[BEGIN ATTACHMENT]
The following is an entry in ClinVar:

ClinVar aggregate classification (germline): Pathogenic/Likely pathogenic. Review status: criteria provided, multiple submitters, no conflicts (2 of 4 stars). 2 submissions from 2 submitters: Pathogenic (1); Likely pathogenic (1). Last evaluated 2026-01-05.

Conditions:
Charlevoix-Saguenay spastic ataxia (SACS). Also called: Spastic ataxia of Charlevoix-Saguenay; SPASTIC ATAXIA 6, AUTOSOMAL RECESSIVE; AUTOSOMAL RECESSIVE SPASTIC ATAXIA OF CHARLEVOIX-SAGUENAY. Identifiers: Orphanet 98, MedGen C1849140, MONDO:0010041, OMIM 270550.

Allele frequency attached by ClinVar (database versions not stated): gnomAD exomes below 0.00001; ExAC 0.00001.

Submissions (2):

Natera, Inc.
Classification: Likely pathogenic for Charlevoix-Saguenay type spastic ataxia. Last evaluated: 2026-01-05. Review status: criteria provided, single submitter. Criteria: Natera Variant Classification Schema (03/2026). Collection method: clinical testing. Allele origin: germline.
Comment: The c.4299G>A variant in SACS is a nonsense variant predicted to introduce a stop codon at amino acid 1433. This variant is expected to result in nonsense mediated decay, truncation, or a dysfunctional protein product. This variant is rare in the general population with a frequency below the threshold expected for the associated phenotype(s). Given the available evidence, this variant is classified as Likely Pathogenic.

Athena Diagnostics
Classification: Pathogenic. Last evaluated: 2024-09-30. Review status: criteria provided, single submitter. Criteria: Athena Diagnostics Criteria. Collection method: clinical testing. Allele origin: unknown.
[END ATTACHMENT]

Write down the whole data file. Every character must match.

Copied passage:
The following is an entry in ClinVar:

ClinVar aggregate classification (germline): Pathogenic/Likely pathogenic. Review status: criteria provided, multiple submitters, no conflicts (2 of 4 stars). 2 submissions from 2 submitters: Pathogenic (1); Likely pathogenic (1). Last evaluated 2026-01-05.

Conditions:
Charlevoix-Saguenay spastic ataxia (SACS). Also called: Spastic ataxia of Charlevoix-Saguenay; SPASTIC ATAXIA 6, AUTOSOMAL RECESSIVE; AUTOSOMAL RECESSIVE SPASTIC ATAXIA OF CHARLEVOIX-SAGUENAY. Identifiers: Orphanet 98, MedGen C1849140, MONDO:0010041, OMIM 270550.

Allele frequency attached by ClinVar (database versions not stated): gnomAD exomes below 0.00001; ExAC 0.00001.

Submissions (2):

Natera, Inc.
Classification: Likely pathogenic for Charlevoix-Saguenay type spastic ataxia. Last evaluated: 2026-01-05. Review status: criteria provided, single submitter. Criteria: Natera Variant Classification Schema (03/2026). Collection method: clinical testing. Allele origin: germline.
Comment: The c.4299G>A variant in SACS is a nonsense variant predicted to introduce a stop codon at amino acid 1433. This variant is expected to result in nonsense mediated decay, truncation, or a dysfunctional protein product. This variant is rare in the general population with a frequency below the threshold expected for the associated phenotype(s). Given the available evidence, this variant is classified as Likely Pathogenic.

Athena Diagnostics
Classification: Pathogenic. Last evaluated: 2024-09-30. Review status: criteria provided, single submitter. Criteria: Athena Diagnostics Criteria. Collection method: clinical testing. Allele origin: unknown.